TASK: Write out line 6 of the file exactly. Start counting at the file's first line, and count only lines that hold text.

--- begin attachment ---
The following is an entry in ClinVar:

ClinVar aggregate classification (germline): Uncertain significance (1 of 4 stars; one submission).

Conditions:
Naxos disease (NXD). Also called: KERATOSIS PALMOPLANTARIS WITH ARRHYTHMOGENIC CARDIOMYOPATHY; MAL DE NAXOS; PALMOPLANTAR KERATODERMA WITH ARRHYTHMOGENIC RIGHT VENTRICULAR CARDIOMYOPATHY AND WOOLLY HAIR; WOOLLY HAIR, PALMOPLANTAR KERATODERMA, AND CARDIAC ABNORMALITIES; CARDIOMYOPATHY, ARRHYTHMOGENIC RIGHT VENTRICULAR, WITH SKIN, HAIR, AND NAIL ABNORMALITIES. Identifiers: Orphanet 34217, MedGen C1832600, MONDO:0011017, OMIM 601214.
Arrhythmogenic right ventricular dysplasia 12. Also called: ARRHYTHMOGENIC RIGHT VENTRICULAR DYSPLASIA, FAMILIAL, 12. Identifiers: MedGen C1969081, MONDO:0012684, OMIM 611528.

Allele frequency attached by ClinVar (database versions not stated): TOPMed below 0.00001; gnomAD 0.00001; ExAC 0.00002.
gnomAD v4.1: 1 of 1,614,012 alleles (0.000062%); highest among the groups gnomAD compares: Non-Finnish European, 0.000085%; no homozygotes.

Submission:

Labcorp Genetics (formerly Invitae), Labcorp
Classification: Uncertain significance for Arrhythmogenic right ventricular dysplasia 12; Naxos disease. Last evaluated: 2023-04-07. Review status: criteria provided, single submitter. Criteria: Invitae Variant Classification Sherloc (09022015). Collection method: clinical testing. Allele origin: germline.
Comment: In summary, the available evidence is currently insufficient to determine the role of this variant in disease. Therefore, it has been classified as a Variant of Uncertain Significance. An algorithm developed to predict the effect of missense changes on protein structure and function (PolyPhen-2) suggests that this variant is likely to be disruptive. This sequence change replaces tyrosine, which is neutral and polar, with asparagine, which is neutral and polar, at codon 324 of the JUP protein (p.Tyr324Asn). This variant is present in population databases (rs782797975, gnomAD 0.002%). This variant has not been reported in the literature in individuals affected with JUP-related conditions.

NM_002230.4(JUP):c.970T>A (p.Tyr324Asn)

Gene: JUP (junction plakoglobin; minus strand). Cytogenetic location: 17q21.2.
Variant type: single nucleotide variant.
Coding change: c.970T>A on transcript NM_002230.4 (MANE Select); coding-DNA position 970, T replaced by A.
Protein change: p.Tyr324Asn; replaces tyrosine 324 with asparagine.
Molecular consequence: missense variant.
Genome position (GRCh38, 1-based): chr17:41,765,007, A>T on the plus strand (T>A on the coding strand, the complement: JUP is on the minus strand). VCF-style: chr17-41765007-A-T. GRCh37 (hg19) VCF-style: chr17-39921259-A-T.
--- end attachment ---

Allele frequency attached by ClinVar (database versions not stated): TOPMed below 0.00001; gnomAD 0.00001; ExAC 0.00002.